A Short Stay in Medellín: Part 2
Continuing the theme of nature and walking, the next day saw us book a tour to visit Guatapé, one of the biggest tourist attractions for Medellín. Despite having to get on the bus at 7 AM, we made our way, after a traditional hearty Colombian breakfast of scrambled eggs, an arepa* and some questionable cheese, we arrived at the towns of Peñol and Guatapé, which border Colombia’s largest natural reservoir, and some of the most spectacular views I have ever seen.
*Arepa- the fuel of Colombia, a type of maize bread, usually eaten where we would eat bread. The way I describe it: think of the difference between American/ Scotch/ thick pancakes, and crepes- an arepa is the American pancake to a tortilla wrap.
I believe this is about 1% of the total size of the reservoir, incredible!
Starting first with a boat trip through the reservoir, we could enjoy the sun and the tranquility of the area, something which lead my flatmate to declare that this is her “favourite place in the world.” Don’t worry Coventry- you will forever hold the keys to my heart <3.
It’s a tough life
We even got to see the ruined mansion of Pablo Escobar, which despite its rather sad exterior now, used to boast a tennis court, swimming pool, and even a zoo…
As well as the house of Colombia’s national hero, footballer James Rodriguez (sorry Bolivar!)
However, with the ending of the boat trip, came the main attraction of the day… climbing the rock of Peñol to access the spectacular views of the water.
All. 659. Steps. Murder.
Even though the heat was fairly punishing, the views at the top were amazing, and it was quite difficult to drag myself from the top to go back to Medellín. Either that, or my thighs were just so tired they couldn’t face more steps.
Luckily, before fully returning, we took a final stop in the town of Guatapé, which last year was named the second most colourful town in the world (behind somewhere in China) according to Lonely Planet, and they were correct. With every house having a different motif and colour scheme decorating their façade, every street was different to walk down, and even though my legs and feet were practically screaming at this point, I survived, enjoying the beauty of the town, with the help of a little bit of stracciatella ice cream.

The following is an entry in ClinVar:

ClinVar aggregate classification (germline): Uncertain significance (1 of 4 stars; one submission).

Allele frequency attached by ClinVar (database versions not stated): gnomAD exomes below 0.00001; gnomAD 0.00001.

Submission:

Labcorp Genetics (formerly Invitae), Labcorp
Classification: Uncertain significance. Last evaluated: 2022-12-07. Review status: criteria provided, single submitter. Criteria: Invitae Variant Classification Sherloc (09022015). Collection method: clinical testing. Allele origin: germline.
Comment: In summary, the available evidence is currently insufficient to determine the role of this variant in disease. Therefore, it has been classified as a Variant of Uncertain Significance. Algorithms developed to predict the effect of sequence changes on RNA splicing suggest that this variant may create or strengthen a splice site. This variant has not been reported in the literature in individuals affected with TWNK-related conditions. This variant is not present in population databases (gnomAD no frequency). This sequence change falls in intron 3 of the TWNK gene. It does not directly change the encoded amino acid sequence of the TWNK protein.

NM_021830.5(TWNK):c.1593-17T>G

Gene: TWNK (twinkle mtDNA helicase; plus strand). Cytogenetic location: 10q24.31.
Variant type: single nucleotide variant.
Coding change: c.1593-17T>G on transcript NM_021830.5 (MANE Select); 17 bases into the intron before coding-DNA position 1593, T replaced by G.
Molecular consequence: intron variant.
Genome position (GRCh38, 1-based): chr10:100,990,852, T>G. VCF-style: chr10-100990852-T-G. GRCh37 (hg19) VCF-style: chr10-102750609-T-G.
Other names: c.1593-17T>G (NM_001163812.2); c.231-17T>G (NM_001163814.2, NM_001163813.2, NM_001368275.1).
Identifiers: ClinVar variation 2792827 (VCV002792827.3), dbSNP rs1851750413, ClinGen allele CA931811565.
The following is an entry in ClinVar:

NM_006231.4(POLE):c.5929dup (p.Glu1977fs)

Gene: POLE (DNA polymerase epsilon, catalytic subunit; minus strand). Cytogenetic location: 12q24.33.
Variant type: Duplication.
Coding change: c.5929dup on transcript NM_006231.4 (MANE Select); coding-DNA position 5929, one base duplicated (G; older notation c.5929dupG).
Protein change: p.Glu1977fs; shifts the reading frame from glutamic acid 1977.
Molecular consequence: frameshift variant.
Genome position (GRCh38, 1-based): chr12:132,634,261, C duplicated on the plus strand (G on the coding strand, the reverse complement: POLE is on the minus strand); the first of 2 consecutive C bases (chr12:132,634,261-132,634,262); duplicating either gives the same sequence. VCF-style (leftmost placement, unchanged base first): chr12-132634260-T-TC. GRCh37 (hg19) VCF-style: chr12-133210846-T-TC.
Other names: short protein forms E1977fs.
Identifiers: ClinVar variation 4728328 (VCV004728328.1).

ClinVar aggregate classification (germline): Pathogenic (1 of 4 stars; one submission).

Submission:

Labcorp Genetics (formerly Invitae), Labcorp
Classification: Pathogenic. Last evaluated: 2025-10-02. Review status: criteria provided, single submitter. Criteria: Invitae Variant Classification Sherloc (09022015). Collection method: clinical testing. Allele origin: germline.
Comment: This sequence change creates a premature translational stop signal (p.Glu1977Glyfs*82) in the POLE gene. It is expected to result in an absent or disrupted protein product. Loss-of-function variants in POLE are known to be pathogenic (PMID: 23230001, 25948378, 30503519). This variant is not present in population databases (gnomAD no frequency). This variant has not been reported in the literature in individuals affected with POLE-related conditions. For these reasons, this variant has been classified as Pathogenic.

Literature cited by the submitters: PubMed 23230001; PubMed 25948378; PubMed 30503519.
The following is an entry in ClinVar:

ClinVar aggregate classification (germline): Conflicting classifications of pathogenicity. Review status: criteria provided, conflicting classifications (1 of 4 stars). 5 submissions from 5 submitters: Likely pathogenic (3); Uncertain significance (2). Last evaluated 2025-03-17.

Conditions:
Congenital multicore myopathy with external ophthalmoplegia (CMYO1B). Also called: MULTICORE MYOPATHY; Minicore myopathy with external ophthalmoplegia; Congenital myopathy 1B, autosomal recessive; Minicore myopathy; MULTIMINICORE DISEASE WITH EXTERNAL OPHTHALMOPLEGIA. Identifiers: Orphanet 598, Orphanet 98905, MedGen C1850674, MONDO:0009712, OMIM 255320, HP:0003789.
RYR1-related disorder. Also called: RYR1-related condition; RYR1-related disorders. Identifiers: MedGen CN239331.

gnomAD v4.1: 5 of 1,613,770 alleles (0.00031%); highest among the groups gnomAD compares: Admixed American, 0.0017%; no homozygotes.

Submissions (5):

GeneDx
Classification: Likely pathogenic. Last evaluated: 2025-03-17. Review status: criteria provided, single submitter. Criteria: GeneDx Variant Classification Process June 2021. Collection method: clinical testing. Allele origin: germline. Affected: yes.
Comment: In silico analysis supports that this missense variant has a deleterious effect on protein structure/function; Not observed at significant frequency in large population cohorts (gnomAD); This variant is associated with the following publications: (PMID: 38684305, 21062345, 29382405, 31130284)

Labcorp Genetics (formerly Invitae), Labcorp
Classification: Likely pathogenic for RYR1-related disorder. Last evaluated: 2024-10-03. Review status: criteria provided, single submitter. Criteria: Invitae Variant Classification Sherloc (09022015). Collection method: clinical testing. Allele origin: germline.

Despite being a girl who sticks to a strictly monochrome wardrobe, Guatapé was a welcome change, being aesthetically and climatically, worlds away from Bogotá.
On our final day, we booked a graffiti tour within Medellín, in the Comuna 13, one of the neighbourhoods with a rich, but sad history. Throughout the 80s, the area served as one of the key bases of Escoba’s cartel, and after his death, throughout the 90s and the early 2000s, Comuna 13 was often the setting for battles which occured dearing Colombia’s civil war, between the FARC, the paramilitary groups, and the national military, which lead to several deaths and hundreds of injuries. It is also, unfortunately, a community stacked with social issues thanks to widespread poverty.
However, now, thanks to the arrival of the MetroCable and the installation of some escalators, it has become quite the tourist hotspot for those who want some breath-taking views of the whole city, some talented graffiti and a chance to once again, enjoy some outdoor escalators. Moreover, the connection to the centre and the arrival of tourism has seen crime decrease, and more tourist based jobs become available to the residents.
From Javeriana to Medellin, the only thing making this mountaineous country bearable for me are the outdoor escalators
Our tour guide, Leandro, a local resident of Comuna 13, was incredible, detailing the entire history of the community through its graffiti, and it made for one of the most fascinating days of the trip.
Embarrassingly, this seems to be the only photo I took of any graffiti on the tour…
After finishing the tour, and going to drink coffee in Comuna 13’s “best coffee shop” whilst listening to some freestyle rap, it was time to return to our hostel. With a final dinner spent watching Colombia *actually* not lose to Argentina in football, it was time for our last night in Medellín, before it was time to catch our flight to our next destination, before returning to Bogotá to face reality…